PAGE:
Christmas is a relatively new thing in Vietnam. Our Christian populations have been celebrating it for ages, of course, but it’s only in the last 10 years or so that it’s become more of a nation-wide thing. People don’t do anything much other than putting up a few decorations and playing Christmas music., but our family usually makes a bigger deal out of it, because of our connection with Germany – both my parents, my sister and her husband studied there, and we are lucky that their German friends still travel regularly to Vietnam and bring us things like fir boughs, spiced cookies, and stollen. So it may not be our big winter festival (that is still the Lunar New Year, which will be around February), but we do have a lot of fun celebrating it. Merry Christmas everybody!
P/S: Jess and I have decided to give SIA a break this week since it’s the holiday and all. We’ll be back after the New Year, on January 7th.
Things have slowed down a great deal around here, but I figure I might as well keep with the posting schedule, since I’m leaving next Tuesday for San Diego and won’t be back until after the New Year. Also, I was so excited to receive this Christmas card from Loren of The Inclined Plane (we’re doing Christmas card swap.) Adorable, right? Thank you so much, Loren! I’m afraid mine is not as nice…
Links of the Week:
- First off, a few inspirations for holiday outfits, in case you need something for a party later tonight: how to wear red and green together, and the wear*it Wednesday edition of holiday-inspired looks.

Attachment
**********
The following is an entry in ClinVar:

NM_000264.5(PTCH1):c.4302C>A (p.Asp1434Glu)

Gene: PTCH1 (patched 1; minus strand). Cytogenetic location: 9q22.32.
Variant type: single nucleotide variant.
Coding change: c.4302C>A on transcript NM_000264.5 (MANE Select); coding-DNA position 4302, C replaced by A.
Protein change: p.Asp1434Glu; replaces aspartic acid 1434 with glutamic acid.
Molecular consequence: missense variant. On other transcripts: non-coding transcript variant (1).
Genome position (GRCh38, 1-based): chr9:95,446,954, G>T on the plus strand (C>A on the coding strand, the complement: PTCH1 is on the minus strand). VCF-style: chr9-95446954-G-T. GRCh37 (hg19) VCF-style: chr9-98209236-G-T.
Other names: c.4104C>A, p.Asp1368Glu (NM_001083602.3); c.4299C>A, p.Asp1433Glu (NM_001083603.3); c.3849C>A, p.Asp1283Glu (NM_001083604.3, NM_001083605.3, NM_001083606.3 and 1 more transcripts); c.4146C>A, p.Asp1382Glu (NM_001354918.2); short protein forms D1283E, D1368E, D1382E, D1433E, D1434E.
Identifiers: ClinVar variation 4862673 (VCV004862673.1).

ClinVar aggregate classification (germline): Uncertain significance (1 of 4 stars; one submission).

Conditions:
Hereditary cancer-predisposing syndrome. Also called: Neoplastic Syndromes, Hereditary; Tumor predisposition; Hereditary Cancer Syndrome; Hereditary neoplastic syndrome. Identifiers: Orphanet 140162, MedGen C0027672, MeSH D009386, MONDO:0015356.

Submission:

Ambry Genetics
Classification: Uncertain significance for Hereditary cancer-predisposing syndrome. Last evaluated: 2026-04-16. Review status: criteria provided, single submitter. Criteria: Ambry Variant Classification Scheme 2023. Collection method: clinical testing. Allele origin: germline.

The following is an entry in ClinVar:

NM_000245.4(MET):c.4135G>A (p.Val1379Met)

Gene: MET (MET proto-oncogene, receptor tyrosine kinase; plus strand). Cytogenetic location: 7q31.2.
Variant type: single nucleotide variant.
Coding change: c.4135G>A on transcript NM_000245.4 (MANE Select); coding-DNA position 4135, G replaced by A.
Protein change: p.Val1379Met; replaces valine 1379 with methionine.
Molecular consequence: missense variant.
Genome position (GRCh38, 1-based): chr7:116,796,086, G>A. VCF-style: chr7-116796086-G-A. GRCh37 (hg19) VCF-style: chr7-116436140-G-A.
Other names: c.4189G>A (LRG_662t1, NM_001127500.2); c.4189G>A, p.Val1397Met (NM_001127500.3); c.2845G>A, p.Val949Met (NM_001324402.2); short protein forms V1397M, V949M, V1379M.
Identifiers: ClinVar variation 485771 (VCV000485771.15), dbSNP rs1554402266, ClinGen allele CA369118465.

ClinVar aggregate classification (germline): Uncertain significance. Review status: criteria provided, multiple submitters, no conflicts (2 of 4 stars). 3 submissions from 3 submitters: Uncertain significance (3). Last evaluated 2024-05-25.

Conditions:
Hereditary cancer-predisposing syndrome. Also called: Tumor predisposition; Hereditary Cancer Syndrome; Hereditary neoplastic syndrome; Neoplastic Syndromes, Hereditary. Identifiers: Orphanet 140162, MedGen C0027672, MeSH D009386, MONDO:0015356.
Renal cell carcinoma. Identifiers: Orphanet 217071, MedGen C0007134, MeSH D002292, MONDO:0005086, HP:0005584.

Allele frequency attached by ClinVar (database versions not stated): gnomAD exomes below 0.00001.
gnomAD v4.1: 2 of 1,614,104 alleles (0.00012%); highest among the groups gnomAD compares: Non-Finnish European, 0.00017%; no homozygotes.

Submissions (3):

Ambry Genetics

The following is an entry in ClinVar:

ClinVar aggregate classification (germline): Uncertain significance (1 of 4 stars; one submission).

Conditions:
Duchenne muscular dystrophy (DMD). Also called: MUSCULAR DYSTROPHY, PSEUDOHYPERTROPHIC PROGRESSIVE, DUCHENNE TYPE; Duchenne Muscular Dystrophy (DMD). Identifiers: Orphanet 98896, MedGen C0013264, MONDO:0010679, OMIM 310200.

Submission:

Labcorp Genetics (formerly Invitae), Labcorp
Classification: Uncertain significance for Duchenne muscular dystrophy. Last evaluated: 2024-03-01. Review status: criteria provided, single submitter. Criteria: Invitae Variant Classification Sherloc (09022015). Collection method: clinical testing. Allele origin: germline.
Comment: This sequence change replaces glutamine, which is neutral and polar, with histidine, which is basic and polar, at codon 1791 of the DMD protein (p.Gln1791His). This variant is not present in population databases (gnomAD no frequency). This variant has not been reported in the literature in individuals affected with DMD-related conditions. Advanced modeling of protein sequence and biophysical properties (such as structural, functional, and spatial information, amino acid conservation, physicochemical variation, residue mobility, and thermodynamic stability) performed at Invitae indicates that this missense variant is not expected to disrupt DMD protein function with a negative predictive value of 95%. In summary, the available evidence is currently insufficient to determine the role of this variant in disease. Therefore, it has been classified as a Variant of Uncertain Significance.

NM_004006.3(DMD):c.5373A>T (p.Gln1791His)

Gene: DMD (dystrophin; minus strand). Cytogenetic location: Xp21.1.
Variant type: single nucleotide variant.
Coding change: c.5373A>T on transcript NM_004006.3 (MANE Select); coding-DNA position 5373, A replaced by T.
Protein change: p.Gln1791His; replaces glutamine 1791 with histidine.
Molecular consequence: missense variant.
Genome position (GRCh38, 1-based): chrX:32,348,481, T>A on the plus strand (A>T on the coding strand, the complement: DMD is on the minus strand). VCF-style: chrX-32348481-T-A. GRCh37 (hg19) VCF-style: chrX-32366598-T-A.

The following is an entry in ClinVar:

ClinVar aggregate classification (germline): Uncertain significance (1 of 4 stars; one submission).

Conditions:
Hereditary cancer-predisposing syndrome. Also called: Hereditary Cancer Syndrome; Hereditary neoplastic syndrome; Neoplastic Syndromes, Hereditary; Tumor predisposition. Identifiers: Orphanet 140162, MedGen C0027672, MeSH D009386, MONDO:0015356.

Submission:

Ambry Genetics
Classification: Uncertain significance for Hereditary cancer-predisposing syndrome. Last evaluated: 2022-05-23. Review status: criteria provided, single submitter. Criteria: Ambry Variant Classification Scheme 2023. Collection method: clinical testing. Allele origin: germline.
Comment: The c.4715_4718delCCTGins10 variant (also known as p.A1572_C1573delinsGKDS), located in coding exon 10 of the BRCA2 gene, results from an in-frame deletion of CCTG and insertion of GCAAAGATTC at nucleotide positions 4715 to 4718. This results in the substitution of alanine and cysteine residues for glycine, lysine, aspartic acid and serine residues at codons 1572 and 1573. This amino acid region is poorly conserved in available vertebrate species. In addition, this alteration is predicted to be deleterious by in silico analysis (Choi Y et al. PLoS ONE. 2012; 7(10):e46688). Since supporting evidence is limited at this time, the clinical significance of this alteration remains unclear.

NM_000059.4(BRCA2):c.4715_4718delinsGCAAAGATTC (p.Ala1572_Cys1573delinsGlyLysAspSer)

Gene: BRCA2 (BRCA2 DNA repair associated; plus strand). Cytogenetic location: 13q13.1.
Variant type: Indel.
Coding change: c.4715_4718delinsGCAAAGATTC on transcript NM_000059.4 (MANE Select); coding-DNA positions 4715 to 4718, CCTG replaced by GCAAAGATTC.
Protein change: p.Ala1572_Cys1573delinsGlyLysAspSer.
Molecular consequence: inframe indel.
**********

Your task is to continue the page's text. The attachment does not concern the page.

- I was featured as the Local Fashion Blogger on Go Chic or Go Home. Thank you, Cynthia, for putting together a lovely post.
- And, finally: I’m pretty sure most of you guys have seen this, but I have to spread the love: the trailer for The Hobbit: An Unexpected Journey is here! Richard Armitage doesn’t even look like himself and I don’t care!
Blog of the Week: Another non-fashion blog for you guys – Krisatomic by Kristina. She’s a great photographer and wicked talented illustrator. I was inspired to get back into drawing and painting after looking at her lovely illustrations, but I have to resign to the fact that I’m not good at drawing people. Trees are more my specialty. Nevertheless, I love the colors and the graphic quality of Kristina’s works.
Book of the Week: “Salt: A World History” by Mark Kurlansky. I’m reading this as research for my next book (set in the salt mines of England.) I guess I think about salt more than the average person, since I cook, but it’s still fascinating to learn about it. For example, did you know that “salary” and “soldier” both originated from the Latin sal, meaning “salt”, because soldiers were paid in salt back then?
Song of the Week: “Tiny Tree Christmas” by Guster. In case you’re not sick of hearing it from those Time Warner commercials yet
And that’s it! I’ll try to post while I’m in San Diego, but no promises, so in case I won’t see you guys until next year, happy holidays everyone!
I was having trouble finding a location for the photo shoot when I stumbled across this little alley garden, which I’ve never looked inside because the gate was always locked. But this time it was opened, so I peeked in, and found something straight out of The Secret Garden - tree stumps with mushrooms growing on them, leaf-strewn ground, ivy everywhere… It’s magical. Although the whole time my heart was beating like crazy because I was afraid someone might come by and charge me with trespassing, it was too pretty to pass by.
Anyway, the outfit is something I would wear if I had a fancy Christmas party to go to. But since I’m going to spend Christmas cooking and eating (as one should), most likely I’m just going to chill in stretchy jeans and a comfy sweater. I’ll still wear the brooch though.